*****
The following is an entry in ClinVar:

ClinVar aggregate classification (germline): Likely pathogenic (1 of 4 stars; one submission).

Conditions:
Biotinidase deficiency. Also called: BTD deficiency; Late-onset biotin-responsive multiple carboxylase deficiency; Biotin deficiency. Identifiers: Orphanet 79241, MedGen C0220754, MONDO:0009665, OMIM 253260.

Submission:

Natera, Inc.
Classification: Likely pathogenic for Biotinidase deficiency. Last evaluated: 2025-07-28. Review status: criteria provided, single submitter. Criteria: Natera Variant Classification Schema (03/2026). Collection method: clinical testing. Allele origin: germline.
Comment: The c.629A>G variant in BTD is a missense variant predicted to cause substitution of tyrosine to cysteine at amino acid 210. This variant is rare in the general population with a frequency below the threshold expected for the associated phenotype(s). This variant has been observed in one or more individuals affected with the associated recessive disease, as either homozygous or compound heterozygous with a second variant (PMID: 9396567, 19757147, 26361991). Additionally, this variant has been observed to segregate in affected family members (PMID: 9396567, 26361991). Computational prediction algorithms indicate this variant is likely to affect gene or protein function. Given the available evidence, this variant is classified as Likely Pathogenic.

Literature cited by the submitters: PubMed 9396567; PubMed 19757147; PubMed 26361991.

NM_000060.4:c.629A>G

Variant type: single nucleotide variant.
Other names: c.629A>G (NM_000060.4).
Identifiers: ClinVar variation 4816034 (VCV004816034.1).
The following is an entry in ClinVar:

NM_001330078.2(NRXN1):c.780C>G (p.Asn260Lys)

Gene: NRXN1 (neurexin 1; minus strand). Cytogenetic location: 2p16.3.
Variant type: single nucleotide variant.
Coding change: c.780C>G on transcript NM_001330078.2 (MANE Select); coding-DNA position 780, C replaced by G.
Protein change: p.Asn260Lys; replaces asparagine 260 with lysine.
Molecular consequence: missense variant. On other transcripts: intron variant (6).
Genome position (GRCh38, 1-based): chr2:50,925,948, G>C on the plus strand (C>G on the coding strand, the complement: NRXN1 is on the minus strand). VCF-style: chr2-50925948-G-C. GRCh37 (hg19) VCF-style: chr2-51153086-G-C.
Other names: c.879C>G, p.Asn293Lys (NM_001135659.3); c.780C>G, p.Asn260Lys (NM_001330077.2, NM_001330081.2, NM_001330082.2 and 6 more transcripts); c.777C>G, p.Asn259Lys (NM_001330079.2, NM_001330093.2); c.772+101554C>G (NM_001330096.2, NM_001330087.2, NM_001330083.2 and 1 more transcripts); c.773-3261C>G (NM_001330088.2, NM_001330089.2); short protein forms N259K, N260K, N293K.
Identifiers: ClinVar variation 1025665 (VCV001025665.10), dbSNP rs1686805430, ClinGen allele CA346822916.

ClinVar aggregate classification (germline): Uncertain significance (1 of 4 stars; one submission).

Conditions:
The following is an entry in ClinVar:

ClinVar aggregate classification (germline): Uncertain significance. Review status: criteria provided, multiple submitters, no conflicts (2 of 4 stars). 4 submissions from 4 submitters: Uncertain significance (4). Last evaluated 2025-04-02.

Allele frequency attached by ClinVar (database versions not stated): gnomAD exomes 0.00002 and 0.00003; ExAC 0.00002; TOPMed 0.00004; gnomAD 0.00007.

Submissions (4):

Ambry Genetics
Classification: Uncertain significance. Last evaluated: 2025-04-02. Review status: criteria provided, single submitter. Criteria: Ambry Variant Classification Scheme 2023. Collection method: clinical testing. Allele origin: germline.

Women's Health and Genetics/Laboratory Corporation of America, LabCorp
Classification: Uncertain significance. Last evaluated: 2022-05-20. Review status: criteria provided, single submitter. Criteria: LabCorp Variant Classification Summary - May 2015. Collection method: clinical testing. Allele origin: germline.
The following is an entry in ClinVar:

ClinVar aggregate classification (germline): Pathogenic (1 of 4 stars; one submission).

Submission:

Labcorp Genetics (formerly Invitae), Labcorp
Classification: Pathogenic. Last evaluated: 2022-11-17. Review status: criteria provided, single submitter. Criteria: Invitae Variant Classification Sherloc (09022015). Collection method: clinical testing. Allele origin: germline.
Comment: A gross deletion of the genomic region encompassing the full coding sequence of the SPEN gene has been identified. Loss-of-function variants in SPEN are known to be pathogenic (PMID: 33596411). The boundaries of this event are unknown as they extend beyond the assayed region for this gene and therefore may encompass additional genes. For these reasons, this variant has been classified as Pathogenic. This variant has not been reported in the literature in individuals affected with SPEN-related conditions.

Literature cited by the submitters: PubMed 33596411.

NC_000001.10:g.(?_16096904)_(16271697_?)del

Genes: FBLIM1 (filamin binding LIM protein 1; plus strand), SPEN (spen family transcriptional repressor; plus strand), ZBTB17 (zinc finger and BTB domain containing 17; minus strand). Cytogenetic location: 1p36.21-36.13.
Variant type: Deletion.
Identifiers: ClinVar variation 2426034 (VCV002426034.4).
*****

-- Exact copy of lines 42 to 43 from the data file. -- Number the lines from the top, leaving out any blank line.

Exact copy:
Genes: FBLIM1 (filamin binding LIM protein 1; plus strand), SPEN (spen family transcriptional repressor; plus strand), ZBTB17 (zinc finger and BTB domain containing 17; minus strand). Cytogenetic location: 1p36.21-36.13.
Variant type: Deletion.